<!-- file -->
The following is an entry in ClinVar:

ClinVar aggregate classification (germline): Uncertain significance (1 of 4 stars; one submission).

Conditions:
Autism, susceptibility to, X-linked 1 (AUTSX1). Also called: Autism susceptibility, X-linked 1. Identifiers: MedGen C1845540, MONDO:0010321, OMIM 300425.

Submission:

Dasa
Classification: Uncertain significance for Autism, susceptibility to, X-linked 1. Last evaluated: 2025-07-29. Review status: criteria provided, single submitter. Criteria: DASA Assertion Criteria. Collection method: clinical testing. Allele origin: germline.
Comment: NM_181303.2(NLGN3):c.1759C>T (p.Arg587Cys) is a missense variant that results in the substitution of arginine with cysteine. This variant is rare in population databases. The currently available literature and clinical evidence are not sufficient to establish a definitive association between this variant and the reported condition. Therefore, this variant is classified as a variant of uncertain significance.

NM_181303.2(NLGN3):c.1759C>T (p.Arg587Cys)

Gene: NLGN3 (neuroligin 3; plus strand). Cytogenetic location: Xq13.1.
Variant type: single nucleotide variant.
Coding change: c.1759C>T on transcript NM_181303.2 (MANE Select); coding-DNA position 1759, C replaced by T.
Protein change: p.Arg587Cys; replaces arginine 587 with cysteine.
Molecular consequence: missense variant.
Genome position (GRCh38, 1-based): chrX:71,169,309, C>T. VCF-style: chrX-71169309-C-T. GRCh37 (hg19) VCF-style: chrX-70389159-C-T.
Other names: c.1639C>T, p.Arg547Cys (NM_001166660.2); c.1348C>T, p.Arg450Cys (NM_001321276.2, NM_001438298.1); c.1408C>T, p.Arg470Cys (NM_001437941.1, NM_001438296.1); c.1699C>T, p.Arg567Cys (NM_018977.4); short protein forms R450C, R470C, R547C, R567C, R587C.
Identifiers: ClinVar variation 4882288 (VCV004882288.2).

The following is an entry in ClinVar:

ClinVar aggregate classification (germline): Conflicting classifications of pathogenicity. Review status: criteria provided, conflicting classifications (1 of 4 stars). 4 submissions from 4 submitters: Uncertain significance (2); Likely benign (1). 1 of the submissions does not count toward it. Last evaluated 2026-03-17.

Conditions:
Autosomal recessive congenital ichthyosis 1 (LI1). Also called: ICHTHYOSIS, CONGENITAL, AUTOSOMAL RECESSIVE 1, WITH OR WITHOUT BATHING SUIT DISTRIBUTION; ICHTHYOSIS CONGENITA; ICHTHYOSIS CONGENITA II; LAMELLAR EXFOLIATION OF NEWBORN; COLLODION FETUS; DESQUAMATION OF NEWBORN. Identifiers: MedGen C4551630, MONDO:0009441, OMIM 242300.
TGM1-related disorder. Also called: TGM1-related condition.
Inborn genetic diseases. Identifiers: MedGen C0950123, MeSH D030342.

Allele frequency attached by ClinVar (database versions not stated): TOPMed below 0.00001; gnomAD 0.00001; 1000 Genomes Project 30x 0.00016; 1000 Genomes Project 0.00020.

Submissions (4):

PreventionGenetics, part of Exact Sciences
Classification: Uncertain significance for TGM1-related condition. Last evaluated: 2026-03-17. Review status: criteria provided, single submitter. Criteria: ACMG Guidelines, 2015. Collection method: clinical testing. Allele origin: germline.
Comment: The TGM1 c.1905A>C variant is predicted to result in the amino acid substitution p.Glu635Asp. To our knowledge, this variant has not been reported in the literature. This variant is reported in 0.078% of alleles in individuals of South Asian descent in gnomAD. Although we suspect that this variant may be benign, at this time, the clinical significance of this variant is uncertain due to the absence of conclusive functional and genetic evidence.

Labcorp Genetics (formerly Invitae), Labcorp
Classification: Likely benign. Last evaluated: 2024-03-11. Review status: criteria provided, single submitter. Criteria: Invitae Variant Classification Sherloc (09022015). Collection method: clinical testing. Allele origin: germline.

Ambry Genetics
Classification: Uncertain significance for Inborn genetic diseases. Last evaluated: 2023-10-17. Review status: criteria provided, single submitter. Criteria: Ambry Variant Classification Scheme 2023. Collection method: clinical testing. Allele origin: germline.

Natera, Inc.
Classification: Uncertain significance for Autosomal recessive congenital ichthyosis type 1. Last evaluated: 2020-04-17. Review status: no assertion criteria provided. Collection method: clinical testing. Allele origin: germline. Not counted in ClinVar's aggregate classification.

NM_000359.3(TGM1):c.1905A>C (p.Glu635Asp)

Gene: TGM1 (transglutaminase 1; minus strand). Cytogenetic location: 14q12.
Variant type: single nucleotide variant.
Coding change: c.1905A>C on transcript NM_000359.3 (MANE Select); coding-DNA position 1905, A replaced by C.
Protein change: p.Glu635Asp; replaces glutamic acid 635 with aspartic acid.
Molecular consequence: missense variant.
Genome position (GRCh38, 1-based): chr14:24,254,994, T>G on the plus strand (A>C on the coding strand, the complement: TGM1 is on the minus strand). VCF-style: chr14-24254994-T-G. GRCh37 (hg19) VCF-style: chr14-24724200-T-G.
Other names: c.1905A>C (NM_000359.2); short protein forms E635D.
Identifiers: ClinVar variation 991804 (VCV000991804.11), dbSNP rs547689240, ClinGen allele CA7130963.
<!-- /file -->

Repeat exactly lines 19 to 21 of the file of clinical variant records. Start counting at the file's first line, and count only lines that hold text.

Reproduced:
ClinVar aggregate classification (germline): Conflicting classifications of pathogenicity. Review status: criteria provided, conflicting classifications (1 of 4 stars). 4 submissions from 4 submitters: Uncertain significance (2); Likely benign (1). 1 of the submissions does not count toward it. Last evaluated 2026-03-17.

Conditions:
Autosomal recessive congenital ichthyosis 1 (LI1). Also called: ICHTHYOSIS, CONGENITAL, AUTOSOMAL RECESSIVE 1, WITH OR WITHOUT BATHING SUIT DISTRIBUTION; ICHTHYOSIS CONGENITA; ICHTHYOSIS CONGENITA II; LAMELLAR EXFOLIATION OF NEWBORN; COLLODION FETUS; DESQUAMATION OF NEWBORN. Identifiers: MedGen C4551630, MONDO:0009441, OMIM 242300.